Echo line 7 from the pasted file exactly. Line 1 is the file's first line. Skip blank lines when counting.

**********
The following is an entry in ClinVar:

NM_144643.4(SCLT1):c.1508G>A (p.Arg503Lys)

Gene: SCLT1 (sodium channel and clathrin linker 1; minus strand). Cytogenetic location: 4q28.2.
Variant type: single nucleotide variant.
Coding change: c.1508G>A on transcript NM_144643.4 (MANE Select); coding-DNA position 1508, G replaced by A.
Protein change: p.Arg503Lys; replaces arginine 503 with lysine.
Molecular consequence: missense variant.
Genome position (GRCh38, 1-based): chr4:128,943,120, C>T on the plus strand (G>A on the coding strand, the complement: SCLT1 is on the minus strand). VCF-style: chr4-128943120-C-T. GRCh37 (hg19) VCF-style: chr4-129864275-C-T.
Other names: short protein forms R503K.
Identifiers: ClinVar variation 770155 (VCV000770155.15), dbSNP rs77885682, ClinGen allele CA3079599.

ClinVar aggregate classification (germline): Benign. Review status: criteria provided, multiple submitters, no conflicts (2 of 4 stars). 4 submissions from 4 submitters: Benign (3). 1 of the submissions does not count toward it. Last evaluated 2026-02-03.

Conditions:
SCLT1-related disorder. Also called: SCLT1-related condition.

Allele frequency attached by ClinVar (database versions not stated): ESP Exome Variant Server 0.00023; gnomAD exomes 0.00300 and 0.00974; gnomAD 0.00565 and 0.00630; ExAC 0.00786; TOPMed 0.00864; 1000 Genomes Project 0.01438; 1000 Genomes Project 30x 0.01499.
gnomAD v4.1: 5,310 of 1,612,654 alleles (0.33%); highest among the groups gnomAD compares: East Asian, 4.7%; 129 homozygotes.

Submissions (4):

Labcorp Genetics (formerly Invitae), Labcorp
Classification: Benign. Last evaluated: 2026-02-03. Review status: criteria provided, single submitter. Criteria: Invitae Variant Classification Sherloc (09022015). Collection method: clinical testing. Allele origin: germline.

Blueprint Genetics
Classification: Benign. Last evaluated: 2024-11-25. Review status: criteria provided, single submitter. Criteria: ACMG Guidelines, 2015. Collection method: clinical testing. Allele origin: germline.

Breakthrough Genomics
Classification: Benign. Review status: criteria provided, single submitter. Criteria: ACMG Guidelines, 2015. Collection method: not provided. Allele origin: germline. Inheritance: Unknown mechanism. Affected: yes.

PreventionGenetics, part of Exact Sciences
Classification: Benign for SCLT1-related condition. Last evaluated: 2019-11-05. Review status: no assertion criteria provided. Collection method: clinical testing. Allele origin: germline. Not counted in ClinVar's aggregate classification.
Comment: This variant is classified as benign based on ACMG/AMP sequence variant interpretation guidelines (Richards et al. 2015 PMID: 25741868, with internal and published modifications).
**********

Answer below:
Molecular consequence: missense variant.